Horse Hay: Guide to Feeding A Horse

This pretty boy does well on grass horse hay.

Learn the horse hay pro's and con's of alfalfa, oat and grass hays. Which ones are best for your horses and how much hay you should be feeding them.

A word of advice from someone who has lost a horse to emphysema...regardless of what type of hay you choose to feed your the best quality hay you can afford. Use only quality hay for horses. By doing the one simple thing, you greatly increase the health and life span of your horse. 

How Much Hay Should I Feed My Horse?

Well, that all depends on the horse’s size, age and work load. A mature horse can eat 3% of its body weight daily. That’s 30 lbs of hay per day for a 1000 lb horse. This is only a rough guide. Your horse may need more or less feed depending on whether he's an 'easy keeper' or a ' hard keeper'.

A good rule of thumb is to feed your horse the amount of hay she can clean up in about 1½ - 2 hours. The roughage in horse hay requires a good bit of chewing. If your horse is cleaning it all up in less than an hour, chances are he’s not getting enough. If it takes more than 2 hours she’s more than likely trampling and wasting the excess hay.

A horse eats 2.5-3% of it's body weight daily

A 1000 pound horse = 25-30 pounds of feed a day

Determine Feed Rations

Multiply your horse's weight by .03 to find how many pounds of feed (hay and grain) your horse will need per day.

Unlike the predatory wolf, a horse’s gut is not designed to handle single large meals. As grazers, the horse is designed to eat small amounts all day long. Ideally a horse should eat several times a day, but this is not very practical for the horse owner!  You should feed your horse a minimum of twice a day.

If your horse is getting too heavy, cut back on the feed…including grain rations. If your horse is loosing weight, increase the rations. A note about weight loss, be sure it is not due to parasites or the need for dental work. And pardon me while I sate the obvious:

 Always feed your the amount needed to maintain a healthy body weight and condition!

There are Only 3 Types of Horse Hay

Legume (leafy) Hay

  • Alfalfa
  • Clover

Grass Hay

  • Timothy
  • Orchard
  • Brome
  • Blue grass

Cereal Grain Hay

  • Oat hay
  • Barely
  • Wheat
  • Rye
Truck loaded with horse hay.

Pound for pound, alfalfa and clover hay have the highest energy and nutritional value of all the hay types. They contain twice as much protein, three times the calcium and have the highest vitamin content.

These legumes make a good feed choice for growing foals, pregnant and lactating mares, as they have higher nutritional needs during this period in their lives. If grasses or cereal grain hays are fed, the additional nutrients can be made up for by adding grain rations.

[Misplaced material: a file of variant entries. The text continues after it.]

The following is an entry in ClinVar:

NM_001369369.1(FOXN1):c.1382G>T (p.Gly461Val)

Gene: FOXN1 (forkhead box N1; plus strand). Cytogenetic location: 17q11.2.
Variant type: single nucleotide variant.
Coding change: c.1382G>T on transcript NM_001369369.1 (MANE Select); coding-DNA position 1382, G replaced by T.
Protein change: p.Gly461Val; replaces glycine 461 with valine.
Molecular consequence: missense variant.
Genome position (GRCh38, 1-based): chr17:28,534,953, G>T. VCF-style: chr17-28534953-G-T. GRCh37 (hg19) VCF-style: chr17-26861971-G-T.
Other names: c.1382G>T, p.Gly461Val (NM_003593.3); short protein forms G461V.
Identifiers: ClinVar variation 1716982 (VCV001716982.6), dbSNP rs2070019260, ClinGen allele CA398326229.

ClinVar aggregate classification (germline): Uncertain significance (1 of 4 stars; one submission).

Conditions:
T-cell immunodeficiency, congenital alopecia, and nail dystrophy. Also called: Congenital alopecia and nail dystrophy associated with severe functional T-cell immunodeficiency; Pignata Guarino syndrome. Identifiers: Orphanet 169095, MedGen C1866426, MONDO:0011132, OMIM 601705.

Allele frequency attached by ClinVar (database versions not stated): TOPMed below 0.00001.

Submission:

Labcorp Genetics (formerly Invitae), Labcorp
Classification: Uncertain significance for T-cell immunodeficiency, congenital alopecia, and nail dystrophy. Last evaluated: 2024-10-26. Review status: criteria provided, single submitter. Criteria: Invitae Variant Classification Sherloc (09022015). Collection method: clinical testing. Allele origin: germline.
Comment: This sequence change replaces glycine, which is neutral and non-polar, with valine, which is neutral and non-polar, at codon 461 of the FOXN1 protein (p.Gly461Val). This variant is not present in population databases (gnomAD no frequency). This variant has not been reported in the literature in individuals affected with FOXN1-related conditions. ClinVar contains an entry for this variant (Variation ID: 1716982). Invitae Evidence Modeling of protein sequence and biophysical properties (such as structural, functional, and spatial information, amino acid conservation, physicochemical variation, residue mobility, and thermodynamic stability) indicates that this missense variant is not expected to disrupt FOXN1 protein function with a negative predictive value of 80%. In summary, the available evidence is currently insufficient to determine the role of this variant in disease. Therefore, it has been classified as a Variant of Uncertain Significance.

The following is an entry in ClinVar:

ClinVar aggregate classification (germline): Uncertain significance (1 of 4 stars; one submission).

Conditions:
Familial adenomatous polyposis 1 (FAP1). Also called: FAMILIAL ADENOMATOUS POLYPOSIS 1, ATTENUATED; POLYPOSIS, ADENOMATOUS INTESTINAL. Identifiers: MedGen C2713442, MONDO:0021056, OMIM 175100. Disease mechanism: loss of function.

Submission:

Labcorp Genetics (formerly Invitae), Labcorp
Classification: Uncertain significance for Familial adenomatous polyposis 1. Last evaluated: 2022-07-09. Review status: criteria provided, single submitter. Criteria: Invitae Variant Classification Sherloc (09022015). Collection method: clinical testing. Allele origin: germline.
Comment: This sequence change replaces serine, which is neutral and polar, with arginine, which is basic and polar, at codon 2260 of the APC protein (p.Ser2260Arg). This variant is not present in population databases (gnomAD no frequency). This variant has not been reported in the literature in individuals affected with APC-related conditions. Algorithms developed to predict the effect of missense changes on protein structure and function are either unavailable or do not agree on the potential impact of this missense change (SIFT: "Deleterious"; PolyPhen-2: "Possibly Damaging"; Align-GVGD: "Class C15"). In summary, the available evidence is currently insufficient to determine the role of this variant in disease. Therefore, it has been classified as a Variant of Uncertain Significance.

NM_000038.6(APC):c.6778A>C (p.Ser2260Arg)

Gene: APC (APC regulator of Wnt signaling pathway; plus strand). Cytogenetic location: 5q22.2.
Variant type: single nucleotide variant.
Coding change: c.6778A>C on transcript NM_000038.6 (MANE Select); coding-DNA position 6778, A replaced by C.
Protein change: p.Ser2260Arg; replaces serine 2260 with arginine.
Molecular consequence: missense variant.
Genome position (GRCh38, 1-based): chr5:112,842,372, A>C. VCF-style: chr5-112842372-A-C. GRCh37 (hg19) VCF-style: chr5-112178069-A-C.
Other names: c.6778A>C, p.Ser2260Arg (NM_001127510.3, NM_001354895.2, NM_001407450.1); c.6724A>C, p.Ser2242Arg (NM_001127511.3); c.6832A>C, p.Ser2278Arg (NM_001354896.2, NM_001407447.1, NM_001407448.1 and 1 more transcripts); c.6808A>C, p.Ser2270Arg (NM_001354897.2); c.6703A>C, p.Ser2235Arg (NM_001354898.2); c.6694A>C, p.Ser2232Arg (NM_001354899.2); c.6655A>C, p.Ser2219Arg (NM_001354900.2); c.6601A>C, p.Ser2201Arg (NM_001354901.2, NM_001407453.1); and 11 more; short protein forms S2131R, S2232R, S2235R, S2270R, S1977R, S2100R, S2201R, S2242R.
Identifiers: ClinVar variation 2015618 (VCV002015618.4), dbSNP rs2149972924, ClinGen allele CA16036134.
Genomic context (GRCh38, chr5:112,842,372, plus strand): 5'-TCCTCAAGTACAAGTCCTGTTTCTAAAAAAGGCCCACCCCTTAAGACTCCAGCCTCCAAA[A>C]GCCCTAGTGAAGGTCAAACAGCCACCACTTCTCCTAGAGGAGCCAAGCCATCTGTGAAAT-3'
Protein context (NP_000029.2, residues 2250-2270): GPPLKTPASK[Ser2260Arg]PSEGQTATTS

The down side of clover and alfalfa hay is that the high protein content can be too much for some horses. That is, horses with laminitis or horses with allergies. High protein hay for horses can also contribute to heat exhaustion and excessive sweating for hard working horses in very hot areas.

Grass type horse hays have a lower nutritional value than legumes, but are considered ‘safe’ hays, because it is harder for a horse to over eat or have a reaction to grass hay. An additional benefit to grass hay is that is easier on the kidney's due to it's lower protein content and it tends to have finer stems, making it easier to chew and digest…..nice for senior horses.

Cereal grain hay, is hay that has not had the grain harvested. These hays have about the same nutritional value of grass hays. But be aware, if cereal grain hay is harvested in such a way as to loose the seed heads, the remaining straw is of poor nutritional value and only suitable for bedding. Cereal grain hays have a higher concentration of nitrates. Not good for horses with laminitis.

Quality Hay for Horses is King

See the Difference?

Notice the difference in these two cuts of alfalfa hay. One cut has a much finer stem than the other.

Notice the difference between these two cuts of alfalfa hay

The quality of horse hay varies greatly depending on a variety of factors. When it is harvested, how it is harvested and whether the cut is made late or early in the season. Geography and soil quality play a role as well. Many parts of the U.S. are low in selenium and produce low selenium content hay. See selenium deficiency to learn more.

Look for hay that is bright green in color, soft and pliable, fine stemmed and harvested before the plant reaches full maturity. The longer the hay is stored and the more yellow it becomes, the more it looses its nutritional value, especially essential minerals for horses.

Avoid horse hay that shows any sign of mold or musty smell. These have been known to cause coughing, heaves and emphysema. Avoid dusty or dirty hay. This can happen with hay that has been cut too low. The dirt piles from gofer holes and uneven ground can literally get processed right up into the hay bales. Not good.

Try to limit sand ingestion by not feeding your horse directly off the ground. Rubber mats or even carpeting placed on the ground can act as a sand barrier. Horses tend to throw their hay around as they rummage for the good bits, so you’ll need a good 8’ by 8’ of ground cover for your horses feeding area.

A high quality cereal grain hay, like oat hay, is preferable to a poor quality alfalfa. Use your good judgment when purchasing hay for horses. You may find that the quality of hay available at your local feed store changes during the seasons. Choose the best you can.

If you find yourself buying a different kind of hay than your horses are currently eating, be sure and introduce the new feed slowly over the course of a week or two. This will reduce the chances of horse colic or founder.

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Grain for Horses

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